Getting there: 97 km from Dhar and 161 km from Indore, it is reachable via Rajgadh on NH-47. Drive 5 km on Kukshi Road, and turn left from the blue signboard for the 3 km drive to Bagh Caves
Burhanpur: Second Mughal capital
Burhanpur served as the second Mughal capital between 1600 and 1720. Founded as the capital of Khandesh, the city was named after Sufi saint Sheikh Burhanuddin. Ruled by the Farooqi kings for around two centuries, it was a secular state where Sanskrit shared space alongside Arabic and Farsi. Burhanpur was a cradle of culture and a training centre for Mughal princes and princesses, including Shah Jahan and Aurangzeb! A legacy of its heritage are the more than 100 monuments dotting the city. Some of the absolutely unique monuments are Dargah-e-Hakimi, the revered resting place of Bohra saint Syedi Abdul Qadir Hakimuddin; Gurudwara Bari Sangat, where the last Sikh Guru Gobind Singh wrote the holy book Guru Granth Sahib; Kundi Bhandara, the only example of a 17th-century subterranean waterworks channel; Jama Masjid with its 130-ft minars supported by 15 rows of intersecting arches and the Zenana Hamam (ladies bath) at Badshahi Qila, a seven-storeyed palace, motifs from which represent the Taj Mahal in Agra.
Nearly 1.75 lakh people live within the fort, making it one of the largest living forts in India. The other popular monument is the tomb of warrior Shah Nawaz Khan, also called Kala (Black) Taj Mahal. At Chowk Mohalla, Emperor Jahangir constructed a Mardana Turkish hammam, which lay buried and was unearthed 25 years ago. Across the Tapti, the Ahukhana is an old hunting lodge and 28-acre deer park that was converted into a rose garden by Mumtaz Begum. After she died in 1631, her embalmed body was kept in a pavilion here for six months. For six centuries merchants flocked to Burhanpur’s Tana Gujri mandi, the leading cotton market in Madhya Pradesh. French chronicler Tavernier noted Burhanpur as the biggest yarn market of Asia! When Mahatma Gandhi visited Burhanpur in 1933, during the Quit India movement, the charkha (spinning wheel) gifted to him, became a swadeshi symbol.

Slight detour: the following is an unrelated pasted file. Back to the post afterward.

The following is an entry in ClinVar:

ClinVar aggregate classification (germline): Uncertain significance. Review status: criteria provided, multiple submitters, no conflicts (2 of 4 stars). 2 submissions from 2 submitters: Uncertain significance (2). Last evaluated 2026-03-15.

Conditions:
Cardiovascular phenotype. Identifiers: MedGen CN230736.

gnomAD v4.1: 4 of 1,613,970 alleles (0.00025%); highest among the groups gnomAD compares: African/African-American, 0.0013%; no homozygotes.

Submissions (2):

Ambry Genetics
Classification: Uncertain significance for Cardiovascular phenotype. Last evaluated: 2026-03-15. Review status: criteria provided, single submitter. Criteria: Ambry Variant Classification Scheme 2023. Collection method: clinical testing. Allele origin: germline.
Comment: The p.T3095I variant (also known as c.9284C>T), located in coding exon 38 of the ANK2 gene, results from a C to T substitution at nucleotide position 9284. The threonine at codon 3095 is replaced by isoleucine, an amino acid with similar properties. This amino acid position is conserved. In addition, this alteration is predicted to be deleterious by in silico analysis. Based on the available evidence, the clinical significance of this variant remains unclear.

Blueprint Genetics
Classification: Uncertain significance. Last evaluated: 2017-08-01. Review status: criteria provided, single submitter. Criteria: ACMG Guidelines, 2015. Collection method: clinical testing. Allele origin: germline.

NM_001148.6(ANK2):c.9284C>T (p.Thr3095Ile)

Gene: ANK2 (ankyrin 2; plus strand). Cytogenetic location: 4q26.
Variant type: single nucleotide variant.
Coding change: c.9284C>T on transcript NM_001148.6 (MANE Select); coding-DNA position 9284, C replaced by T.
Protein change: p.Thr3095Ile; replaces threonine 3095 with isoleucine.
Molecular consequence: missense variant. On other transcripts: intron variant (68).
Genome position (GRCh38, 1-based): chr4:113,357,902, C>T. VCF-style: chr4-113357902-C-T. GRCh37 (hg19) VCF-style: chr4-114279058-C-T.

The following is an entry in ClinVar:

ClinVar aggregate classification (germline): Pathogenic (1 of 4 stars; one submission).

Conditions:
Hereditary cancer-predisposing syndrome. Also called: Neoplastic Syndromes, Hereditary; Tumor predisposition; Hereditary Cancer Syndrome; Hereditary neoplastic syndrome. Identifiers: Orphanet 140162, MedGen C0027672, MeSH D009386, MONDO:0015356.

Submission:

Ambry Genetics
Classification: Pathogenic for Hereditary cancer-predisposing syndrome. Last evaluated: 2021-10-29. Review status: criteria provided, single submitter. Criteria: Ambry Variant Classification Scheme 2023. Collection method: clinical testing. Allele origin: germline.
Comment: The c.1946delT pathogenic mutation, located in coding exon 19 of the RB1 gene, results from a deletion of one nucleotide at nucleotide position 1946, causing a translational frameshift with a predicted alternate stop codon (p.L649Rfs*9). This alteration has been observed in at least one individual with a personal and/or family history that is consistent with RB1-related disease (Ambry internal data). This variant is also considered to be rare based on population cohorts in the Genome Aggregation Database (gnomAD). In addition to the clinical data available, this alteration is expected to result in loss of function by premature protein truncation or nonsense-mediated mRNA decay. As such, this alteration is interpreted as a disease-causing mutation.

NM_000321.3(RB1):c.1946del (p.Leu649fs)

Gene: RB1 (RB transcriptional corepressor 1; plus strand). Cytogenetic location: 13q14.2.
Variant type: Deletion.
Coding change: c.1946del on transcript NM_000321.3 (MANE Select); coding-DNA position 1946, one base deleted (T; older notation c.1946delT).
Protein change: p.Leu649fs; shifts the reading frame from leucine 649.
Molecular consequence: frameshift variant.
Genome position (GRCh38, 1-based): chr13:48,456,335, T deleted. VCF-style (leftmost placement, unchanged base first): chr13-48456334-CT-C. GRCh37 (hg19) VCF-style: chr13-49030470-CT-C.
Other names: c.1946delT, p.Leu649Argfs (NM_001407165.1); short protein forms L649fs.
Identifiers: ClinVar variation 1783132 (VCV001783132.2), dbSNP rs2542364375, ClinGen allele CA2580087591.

Getting there: Burhanpur is 181 km from Indore via SH-27.
Asirgarh: Gateway to the Deccan
Overlooking a pass in the Satpuras connecting the Narmada and Tapti river valleys, Asirgarh was known as Dakkani Darwaza or Doorway to the Deccan as it straddled a key trade route between north India and the Deccan. From the base of the hill, a 5-km ascent ends at the fort’s 120-ft high walls. Spread over 60 acres, the vast complex has three forts: the lower Malaygarh, the mid Kamargarh built by Aurangzeb, and the highest and oldest part, Asirgarh. At the summit stands Jama Masjid, a Farooqi era mosque, similar to the one in Burhanpur, with the builder’s name inscribed in Arabic and Sanskrit! In early-15th century, the fort was treacherously taken from the local king Asa Ahir, who was murdered by Nasir Khan. In 1600, Mughal emperor Akbar laid siege to Asirgarh for six months; even bombarding the fort with mounted cannons atop a hill, but in vain. The round hill is called Akbar Topi for its semblance to his headgear! Finally, Akbar too adopted a Trojan horse style deceit to capture Asirgarh. Stone inscriptions record Shah Jahan’s revolt against Jahangir when he was governor of Burhanpur and Aurangzeb’s overthrow of Shah Jahan. After the Marathas, the fort fell into British hands and became a cantonment. The remains of barracks, a prison, church, cemetery and the gallows are seen. The ancient temple of Asireshwar Mahadev is the oldest structure in the complex.
Getting there: Asirgarh is 22 km north of Burhanpur